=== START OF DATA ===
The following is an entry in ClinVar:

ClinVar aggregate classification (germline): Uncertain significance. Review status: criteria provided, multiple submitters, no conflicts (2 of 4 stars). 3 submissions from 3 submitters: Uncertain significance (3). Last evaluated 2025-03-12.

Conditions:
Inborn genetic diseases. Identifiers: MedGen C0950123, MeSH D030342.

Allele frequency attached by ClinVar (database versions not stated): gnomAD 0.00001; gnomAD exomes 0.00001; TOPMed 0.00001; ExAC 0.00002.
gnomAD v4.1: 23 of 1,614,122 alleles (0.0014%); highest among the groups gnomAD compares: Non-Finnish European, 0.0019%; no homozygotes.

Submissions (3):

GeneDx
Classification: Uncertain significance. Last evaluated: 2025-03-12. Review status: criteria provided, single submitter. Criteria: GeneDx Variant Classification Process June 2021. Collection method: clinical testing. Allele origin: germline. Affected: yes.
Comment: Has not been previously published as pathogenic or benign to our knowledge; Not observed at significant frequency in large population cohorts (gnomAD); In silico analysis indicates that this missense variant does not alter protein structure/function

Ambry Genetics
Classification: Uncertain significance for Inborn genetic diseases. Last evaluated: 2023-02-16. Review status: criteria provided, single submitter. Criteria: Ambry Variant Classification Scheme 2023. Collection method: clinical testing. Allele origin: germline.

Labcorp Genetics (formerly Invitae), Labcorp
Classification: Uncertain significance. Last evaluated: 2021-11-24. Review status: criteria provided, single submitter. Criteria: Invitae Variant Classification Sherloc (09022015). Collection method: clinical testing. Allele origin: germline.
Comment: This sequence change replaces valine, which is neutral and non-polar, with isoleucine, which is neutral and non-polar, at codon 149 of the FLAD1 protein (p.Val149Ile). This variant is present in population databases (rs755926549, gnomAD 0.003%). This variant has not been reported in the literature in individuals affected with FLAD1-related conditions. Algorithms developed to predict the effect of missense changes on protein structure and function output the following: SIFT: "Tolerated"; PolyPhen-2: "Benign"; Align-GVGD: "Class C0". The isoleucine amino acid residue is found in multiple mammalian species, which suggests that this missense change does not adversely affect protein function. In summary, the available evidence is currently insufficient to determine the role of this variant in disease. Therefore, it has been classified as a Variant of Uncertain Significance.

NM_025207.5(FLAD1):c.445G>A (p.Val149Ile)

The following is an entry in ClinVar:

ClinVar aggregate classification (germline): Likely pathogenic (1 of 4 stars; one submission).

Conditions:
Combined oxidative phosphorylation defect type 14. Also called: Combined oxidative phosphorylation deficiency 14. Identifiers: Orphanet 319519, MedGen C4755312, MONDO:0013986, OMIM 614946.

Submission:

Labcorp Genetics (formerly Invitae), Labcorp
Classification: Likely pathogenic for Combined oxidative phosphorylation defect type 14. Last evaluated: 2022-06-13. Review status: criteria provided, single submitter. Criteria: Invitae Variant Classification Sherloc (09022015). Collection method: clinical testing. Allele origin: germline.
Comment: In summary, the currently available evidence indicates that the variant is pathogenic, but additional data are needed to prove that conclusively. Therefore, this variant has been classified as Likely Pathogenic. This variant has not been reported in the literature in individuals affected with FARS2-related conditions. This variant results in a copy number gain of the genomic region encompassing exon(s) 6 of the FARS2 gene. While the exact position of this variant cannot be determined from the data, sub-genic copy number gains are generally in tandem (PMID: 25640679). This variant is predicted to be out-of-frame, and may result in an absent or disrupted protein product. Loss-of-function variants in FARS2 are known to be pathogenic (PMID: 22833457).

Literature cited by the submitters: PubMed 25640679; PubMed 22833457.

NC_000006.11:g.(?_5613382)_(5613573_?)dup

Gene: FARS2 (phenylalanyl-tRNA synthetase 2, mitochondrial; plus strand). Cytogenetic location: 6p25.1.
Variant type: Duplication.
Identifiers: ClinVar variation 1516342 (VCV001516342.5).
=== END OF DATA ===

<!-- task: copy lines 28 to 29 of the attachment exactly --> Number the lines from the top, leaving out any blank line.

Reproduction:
Variant type: Duplication.
Identifiers: ClinVar variation 1516342 (VCV001516342.5).